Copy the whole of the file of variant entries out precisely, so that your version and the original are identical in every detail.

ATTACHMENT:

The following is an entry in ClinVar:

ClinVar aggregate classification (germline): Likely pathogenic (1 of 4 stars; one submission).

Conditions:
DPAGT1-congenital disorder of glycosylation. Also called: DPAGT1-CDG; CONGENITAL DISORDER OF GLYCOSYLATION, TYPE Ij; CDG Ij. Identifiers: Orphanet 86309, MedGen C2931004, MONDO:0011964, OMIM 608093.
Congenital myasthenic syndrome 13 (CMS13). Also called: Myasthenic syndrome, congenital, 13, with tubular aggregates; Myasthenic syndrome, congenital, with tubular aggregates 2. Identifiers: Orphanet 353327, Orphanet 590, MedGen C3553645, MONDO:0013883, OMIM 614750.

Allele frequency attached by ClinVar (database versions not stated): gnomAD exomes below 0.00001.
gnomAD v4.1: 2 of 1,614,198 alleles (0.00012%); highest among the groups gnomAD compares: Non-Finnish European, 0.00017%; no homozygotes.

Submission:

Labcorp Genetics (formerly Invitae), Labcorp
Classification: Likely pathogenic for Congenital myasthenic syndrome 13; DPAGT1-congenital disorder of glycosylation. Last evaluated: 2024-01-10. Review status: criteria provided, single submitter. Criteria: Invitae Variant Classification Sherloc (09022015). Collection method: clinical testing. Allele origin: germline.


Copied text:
The following is an entry in ClinVar:

ClinVar aggregate classification (germline): Likely pathogenic (1 of 4 stars; one submission).

Conditions:
DPAGT1-congenital disorder of glycosylation. Also called: DPAGT1-CDG; CONGENITAL DISORDER OF GLYCOSYLATION, TYPE Ij; CDG Ij. Identifiers: Orphanet 86309, MedGen C2931004, MONDO:0011964, OMIM 608093.
Congenital myasthenic syndrome 13 (CMS13). Also called: Myasthenic syndrome, congenital, 13, with tubular aggregates; Myasthenic syndrome, congenital, with tubular aggregates 2. Identifiers: Orphanet 353327, Orphanet 590, MedGen C3553645, MONDO:0013883, OMIM 614750.

Allele frequency attached by ClinVar (database versions not stated): gnomAD exomes below 0.00001.
gnomAD v4.1: 2 of 1,614,198 alleles (0.00012%); highest among the groups gnomAD compares: Non-Finnish European, 0.00017%; no homozygotes.

Submission:

Labcorp Genetics (formerly Invitae), Labcorp
Classification: Likely pathogenic for Congenital myasthenic syndrome 13; DPAGT1-congenital disorder of glycosylation. Last evaluated: 2024-01-10. Review status: criteria provided, single submitter. Criteria: Invitae Variant Classification Sherloc (09022015). Collection method: clinical testing. Allele origin: germline.